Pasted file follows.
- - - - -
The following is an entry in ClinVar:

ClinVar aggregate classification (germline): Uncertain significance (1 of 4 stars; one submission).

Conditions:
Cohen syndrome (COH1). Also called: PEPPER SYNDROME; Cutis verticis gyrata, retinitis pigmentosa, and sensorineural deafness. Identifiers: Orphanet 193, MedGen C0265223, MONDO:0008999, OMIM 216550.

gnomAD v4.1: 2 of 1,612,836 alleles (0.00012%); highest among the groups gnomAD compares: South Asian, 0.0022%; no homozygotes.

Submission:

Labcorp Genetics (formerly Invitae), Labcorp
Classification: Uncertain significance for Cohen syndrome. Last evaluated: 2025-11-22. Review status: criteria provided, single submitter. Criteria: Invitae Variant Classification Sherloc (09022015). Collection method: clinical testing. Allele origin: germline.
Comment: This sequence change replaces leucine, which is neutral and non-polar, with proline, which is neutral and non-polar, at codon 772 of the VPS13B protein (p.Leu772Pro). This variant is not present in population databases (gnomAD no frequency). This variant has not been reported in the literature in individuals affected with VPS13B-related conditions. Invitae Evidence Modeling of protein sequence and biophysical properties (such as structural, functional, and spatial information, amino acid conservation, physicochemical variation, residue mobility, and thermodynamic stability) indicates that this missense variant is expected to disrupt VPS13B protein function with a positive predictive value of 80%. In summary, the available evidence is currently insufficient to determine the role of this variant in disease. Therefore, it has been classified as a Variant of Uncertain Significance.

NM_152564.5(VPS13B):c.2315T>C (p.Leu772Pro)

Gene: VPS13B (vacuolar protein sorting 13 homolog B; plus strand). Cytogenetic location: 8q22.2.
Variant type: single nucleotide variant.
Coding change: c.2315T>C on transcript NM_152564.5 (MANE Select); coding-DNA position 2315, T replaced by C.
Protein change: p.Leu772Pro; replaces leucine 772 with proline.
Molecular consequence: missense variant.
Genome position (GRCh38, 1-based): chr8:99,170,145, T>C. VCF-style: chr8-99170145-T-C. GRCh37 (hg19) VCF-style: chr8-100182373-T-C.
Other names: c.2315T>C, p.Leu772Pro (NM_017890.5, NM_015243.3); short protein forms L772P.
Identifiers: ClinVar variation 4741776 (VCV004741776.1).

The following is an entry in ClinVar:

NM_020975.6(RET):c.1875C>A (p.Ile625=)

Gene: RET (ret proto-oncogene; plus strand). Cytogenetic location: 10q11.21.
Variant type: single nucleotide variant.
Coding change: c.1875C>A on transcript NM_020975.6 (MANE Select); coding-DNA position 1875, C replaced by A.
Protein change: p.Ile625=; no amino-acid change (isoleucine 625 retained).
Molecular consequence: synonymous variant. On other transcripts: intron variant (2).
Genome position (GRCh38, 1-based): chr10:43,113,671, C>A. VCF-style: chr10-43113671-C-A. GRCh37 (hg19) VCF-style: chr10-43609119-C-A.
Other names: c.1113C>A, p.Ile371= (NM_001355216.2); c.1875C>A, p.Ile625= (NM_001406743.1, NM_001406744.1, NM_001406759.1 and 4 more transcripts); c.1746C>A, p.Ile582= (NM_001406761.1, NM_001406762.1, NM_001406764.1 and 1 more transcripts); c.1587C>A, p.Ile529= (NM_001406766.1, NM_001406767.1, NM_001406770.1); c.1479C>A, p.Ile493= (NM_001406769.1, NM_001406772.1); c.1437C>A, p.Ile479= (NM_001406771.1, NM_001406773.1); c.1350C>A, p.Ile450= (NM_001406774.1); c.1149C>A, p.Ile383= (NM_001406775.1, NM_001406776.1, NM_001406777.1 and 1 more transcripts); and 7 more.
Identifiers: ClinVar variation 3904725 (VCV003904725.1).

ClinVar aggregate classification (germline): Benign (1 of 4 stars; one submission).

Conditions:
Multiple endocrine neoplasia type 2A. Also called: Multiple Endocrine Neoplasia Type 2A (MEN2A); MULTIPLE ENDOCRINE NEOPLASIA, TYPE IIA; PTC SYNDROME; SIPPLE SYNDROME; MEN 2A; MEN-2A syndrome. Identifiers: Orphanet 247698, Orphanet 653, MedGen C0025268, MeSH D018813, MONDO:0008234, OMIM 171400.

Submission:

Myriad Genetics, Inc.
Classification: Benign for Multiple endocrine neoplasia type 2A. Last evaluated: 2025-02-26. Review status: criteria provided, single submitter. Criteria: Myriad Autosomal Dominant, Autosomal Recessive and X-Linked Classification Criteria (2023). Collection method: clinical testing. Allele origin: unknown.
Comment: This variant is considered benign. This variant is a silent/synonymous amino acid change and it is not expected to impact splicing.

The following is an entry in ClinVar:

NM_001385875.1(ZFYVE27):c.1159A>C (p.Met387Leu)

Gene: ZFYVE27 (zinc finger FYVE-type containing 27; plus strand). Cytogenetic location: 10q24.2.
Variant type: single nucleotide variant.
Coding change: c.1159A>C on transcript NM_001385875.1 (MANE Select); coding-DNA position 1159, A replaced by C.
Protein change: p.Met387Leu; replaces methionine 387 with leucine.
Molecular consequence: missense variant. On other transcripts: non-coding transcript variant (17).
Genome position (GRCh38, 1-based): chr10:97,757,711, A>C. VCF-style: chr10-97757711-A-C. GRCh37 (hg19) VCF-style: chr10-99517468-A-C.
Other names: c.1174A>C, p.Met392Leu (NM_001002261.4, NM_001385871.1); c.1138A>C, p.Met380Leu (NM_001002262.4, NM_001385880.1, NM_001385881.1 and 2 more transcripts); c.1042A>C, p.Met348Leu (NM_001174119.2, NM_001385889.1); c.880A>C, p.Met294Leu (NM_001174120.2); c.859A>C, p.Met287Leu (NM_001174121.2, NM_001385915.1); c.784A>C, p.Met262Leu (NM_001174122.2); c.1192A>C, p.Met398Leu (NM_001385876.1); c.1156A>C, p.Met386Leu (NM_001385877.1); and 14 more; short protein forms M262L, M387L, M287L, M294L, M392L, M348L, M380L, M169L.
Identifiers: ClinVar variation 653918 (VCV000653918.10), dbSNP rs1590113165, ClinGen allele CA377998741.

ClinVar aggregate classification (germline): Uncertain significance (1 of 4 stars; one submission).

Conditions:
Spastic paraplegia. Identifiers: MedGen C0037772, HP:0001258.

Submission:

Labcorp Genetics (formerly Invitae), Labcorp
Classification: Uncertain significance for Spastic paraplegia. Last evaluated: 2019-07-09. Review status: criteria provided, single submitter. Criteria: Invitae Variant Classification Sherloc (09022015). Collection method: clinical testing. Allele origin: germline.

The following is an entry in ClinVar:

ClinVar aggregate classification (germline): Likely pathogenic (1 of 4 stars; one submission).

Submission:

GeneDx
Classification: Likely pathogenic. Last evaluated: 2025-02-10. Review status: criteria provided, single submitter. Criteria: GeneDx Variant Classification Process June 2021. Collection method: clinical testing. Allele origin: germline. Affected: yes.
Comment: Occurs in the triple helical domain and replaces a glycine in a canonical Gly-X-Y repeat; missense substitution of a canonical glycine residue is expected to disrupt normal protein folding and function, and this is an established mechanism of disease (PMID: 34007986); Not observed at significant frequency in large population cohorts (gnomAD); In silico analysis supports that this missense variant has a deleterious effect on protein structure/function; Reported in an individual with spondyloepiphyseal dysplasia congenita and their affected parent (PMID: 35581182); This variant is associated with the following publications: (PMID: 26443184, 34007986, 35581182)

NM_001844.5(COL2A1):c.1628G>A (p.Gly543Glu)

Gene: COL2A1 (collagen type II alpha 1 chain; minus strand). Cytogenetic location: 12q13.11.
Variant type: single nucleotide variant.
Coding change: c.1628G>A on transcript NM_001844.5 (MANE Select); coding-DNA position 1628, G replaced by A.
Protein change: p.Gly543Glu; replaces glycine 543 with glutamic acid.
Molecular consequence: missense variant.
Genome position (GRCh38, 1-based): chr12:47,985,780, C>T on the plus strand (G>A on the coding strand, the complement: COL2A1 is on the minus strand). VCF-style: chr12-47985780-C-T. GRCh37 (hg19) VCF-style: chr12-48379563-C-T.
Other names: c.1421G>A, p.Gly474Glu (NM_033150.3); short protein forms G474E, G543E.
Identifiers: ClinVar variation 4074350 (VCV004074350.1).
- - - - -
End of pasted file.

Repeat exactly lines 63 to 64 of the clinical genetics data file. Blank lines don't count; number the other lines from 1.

Molecular consequence: missense variant.
Genome position (GRCh38, 1-based): chr12:47,985,780, C>T on the plus strand (G>A on the coding strand, the complement: COL2A1 is on the minus strand). VCF-style: chr12-47985780-C-T. GRCh37 (hg19) VCF-style: chr12-48379563-C-T.